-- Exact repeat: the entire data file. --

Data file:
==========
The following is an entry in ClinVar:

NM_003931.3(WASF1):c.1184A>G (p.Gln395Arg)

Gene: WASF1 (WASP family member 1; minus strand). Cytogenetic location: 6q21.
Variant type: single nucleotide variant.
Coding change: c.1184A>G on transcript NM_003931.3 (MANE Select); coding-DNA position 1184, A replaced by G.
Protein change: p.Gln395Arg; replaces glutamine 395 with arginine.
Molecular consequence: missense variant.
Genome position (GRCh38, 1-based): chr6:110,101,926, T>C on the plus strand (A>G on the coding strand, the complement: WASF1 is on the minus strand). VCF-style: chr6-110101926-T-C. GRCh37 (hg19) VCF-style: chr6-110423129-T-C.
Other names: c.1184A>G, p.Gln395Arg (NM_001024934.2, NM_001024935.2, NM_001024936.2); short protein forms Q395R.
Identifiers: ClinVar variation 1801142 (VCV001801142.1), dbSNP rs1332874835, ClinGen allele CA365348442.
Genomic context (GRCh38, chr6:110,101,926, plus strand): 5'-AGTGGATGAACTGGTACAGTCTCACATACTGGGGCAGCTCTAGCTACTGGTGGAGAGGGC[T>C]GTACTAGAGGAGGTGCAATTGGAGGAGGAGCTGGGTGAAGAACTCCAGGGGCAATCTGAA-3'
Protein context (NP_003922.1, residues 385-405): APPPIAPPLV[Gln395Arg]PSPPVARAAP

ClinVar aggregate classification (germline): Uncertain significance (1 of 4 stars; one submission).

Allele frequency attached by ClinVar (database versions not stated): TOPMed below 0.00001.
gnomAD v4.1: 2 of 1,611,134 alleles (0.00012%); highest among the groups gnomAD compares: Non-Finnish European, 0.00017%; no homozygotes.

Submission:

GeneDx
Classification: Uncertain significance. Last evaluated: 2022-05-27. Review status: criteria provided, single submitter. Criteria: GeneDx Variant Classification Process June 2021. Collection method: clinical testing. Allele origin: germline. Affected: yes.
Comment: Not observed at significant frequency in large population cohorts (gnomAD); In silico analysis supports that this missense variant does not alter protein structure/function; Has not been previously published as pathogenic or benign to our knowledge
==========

The following is an entry in ClinVar:

NM_003931.3(WASF1):c.1184A>G (p.Gln395Arg)

Gene: WASF1 (WASP family member 1; minus strand). Cytogenetic location: 6q21.
Variant type: single nucleotide variant.
Coding change: c.1184A>G on transcript NM_003931.3 (MANE Select); coding-DNA position 1184, A replaced by G.
Protein change: p.Gln395Arg; replaces glutamine 395 with arginine.
Molecular consequence: missense variant.
Genome position (GRCh38, 1-based): chr6:110,101,926, T>C on the plus strand (A>G on the coding strand, the complement: WASF1 is on the minus strand). VCF-style: chr6-110101926-T-C. GRCh37 (hg19) VCF-style: chr6-110423129-T-C.
Other names: c.1184A>G, p.Gln395Arg (NM_001024934.2, NM_001024935.2, NM_001024936.2); short protein forms Q395R.
Identifiers: ClinVar variation 1801142 (VCV001801142.1), dbSNP rs1332874835, ClinGen allele CA365348442.
Genomic context (GRCh38, chr6:110,101,926, plus strand): 5'-AGTGGATGAACTGGTACAGTCTCACATACTGGGGCAGCTCTAGCTACTGGTGGAGAGGGC[T>C]GTACTAGAGGAGGTGCAATTGGAGGAGGAGCTGGGTGAAGAACTCCAGGGGCAATCTGAA-3'
Protein context (NP_003922.1, residues 385-405): APPPIAPPLV[Gln395Arg]PSPPVARAAP

ClinVar aggregate classification (germline): Uncertain significance (1 of 4 stars; one submission).

Allele frequency attached by ClinVar (database versions not stated): TOPMed below 0.00001.
gnomAD v4.1: 2 of 1,611,134 alleles (0.00012%); highest among the groups gnomAD compares: Non-Finnish European, 0.00017%; no homozygotes.

Submission:

GeneDx
Classification: Uncertain significance. Last evaluated: 2022-05-27. Review status: criteria provided, single submitter. Criteria: GeneDx Variant Classification Process June 2021. Collection method: clinical testing. Allele origin: germline. Affected: yes.
Comment: Not observed at significant frequency in large population cohorts (gnomAD); In silico analysis supports that this missense variant does not alter protein structure/function; Has not been previously published as pathogenic or benign to our knowledge